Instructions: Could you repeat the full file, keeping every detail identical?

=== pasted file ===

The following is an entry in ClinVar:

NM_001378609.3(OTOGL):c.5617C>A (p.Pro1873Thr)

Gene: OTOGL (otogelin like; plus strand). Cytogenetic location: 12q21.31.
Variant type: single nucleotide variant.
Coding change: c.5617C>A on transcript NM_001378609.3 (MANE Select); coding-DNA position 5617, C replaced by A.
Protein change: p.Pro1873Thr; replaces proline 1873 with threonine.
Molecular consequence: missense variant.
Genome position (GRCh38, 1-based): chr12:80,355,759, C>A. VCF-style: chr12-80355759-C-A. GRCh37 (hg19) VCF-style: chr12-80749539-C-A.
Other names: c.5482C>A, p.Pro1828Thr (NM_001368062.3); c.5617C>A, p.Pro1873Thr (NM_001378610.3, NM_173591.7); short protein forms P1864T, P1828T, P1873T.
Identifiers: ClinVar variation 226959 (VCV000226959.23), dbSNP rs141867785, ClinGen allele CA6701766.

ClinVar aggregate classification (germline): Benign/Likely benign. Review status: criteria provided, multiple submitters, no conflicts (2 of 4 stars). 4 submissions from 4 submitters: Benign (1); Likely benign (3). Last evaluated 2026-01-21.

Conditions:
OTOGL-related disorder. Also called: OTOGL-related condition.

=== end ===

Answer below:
The following is an entry in ClinVar:

NM_001378609.3(OTOGL):c.5617C>A (p.Pro1873Thr)

Gene: OTOGL (otogelin like; plus strand). Cytogenetic location: 12q21.31.
Variant type: single nucleotide variant.
Coding change: c.5617C>A on transcript NM_001378609.3 (MANE Select); coding-DNA position 5617, C replaced by A.
Protein change: p.Pro1873Thr; replaces proline 1873 with threonine.
Molecular consequence: missense variant.
Genome position (GRCh38, 1-based): chr12:80,355,759, C>A. VCF-style: chr12-80355759-C-A. GRCh37 (hg19) VCF-style: chr12-80749539-C-A.
Other names: c.5482C>A, p.Pro1828Thr (NM_001368062.3); c.5617C>A, p.Pro1873Thr (NM_001378610.3, NM_173591.7); short protein forms P1864T, P1828T, P1873T.
Identifiers: ClinVar variation 226959 (VCV000226959.23), dbSNP rs141867785, ClinGen allele CA6701766.

ClinVar aggregate classification (germline): Benign/Likely benign. Review status: criteria provided, multiple submitters, no conflicts (2 of 4 stars). 4 submissions from 4 submitters: Benign (1); Likely benign (3). Last evaluated 2026-01-21.

Conditions:
OTOGL-related disorder. Also called: OTOGL-related condition.